There have been too many times EDSA — that supposed highway to “heaven,” meaning (in the transport sense) that it is the quickest way to most places in Metro Manila — has been a joke.
EDSA, many now would say, is the epitome of “may forever (there is forever),” which is the modern Filipino term connoting eternal love.
Well, as motorists and commuters would tell you, there is a “forever,” and that is traffic on EDSA — the ongoing bone of contention among our leaders!
Just this week, Sen. Grace Poe has been getting thumbs-down reactions for refusing to see why emergency powers are needed for solving the problem called traffic
Transportation Secretary Art Tugade had recently made an appeal to lawmakers to pass a measure granting President Rodrigo Duterte emergency powers in order to solve traffic.
Poe, chair of the Senate Public Services Committee, immediately negated the need for such powers, saying there are other measures that can be done to solve this long-running problem.
Sen. Francis Tolentino had earlier filed a bill seeking emergency powers for the President.
Under his measure, the Transportation secretary will serve as the country’s “traffic crisis czar,” implementing the President’s orders.
For most people who endure the almost-daily hell that is traffic not just on EDSA (but in some way because of EDSA), the idea of “emergency powers” has been vague until now.
Many, like Poe, are paranoid about the words “emergency” and, most of all, “powers.”
They who have gotten used to the sub-normal situation are afraid to create a new normal.
Tolentino’s bill certainly clarifies questions on what it will entail should powers be granted to the Chief Executive.
It says, with these powers, projects under the government’s massive infrastructure program will move more quickly, and problems like “site and right-of-way acquisitions and procurement” can be dealt with more squarely.
Under the Tolentino proposal, the czar may enter into direct contracting and alternative modes of procurement for priority infrastructure projects. Reports reveal that it also “suspends the protest mechanism provided under the procurement law.”
For many this is a source of worry — and a question of trust.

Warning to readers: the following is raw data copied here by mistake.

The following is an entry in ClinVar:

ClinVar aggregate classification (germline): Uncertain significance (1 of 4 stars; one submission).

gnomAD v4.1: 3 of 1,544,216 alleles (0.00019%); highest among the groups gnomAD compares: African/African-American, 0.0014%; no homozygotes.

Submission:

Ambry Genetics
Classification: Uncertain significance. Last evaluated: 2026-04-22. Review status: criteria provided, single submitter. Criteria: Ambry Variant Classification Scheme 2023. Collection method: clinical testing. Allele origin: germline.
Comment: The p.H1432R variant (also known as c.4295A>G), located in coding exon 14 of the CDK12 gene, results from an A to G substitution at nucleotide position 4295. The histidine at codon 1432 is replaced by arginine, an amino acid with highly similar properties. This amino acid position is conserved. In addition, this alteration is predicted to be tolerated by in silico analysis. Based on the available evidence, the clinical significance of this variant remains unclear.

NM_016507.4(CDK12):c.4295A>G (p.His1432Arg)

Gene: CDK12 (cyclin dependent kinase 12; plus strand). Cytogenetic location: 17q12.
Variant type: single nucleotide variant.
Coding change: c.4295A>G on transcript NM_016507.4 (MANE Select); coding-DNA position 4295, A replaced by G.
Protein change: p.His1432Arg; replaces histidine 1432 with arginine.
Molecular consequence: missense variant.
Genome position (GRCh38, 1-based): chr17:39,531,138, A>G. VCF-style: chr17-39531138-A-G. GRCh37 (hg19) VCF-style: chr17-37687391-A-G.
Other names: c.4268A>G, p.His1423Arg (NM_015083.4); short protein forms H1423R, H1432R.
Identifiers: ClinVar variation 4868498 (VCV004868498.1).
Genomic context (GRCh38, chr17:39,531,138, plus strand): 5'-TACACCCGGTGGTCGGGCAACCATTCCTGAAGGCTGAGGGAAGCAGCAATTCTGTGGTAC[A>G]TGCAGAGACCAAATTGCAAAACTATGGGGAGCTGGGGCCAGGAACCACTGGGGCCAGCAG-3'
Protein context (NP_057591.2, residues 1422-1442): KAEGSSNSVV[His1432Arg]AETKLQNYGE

Tugade, however, explained that Congress still has oversight powers to check there is no abuse of power.
The Secretary has been instrumental in making the Department of Transportation (DoTr) much more effective than before. Under his helm, the infrastructure developments needed for land, air and sea transport and movement had gotten underway and some have already been completed.
Tasking him to be the moving force behind the reform of the transportation system would be easy. The DoTr chief has proven effective and trustworthy, after all.
Also under the bill, organizing the entangled whorl that is the traffic management system is a priority. This means, with a proposed Traffic Crisis Action and Mobilization Plan, the duties of various agencies on traffic management will be made clearer. Projects will be better prioritized. A whole new traffic plan that integrates everything can be drawn up. It will take a sharp,
meticulous mind and a spine of steel. It will take vision and focus to do what it takes via legal means, of course.
Tolentino, who used to head the Metropolitan Manila Development Authority, should know what it would take to finally address the road congestion problem urban denizens suffer through daily and makes the country lose P3.5 billion a day, as a Japan study revealed before.
Senator Poe may need to let some of her fears go because, as Secretary Tugade has assured, the powers needed would neither be “absolute” nor would it be “forever.”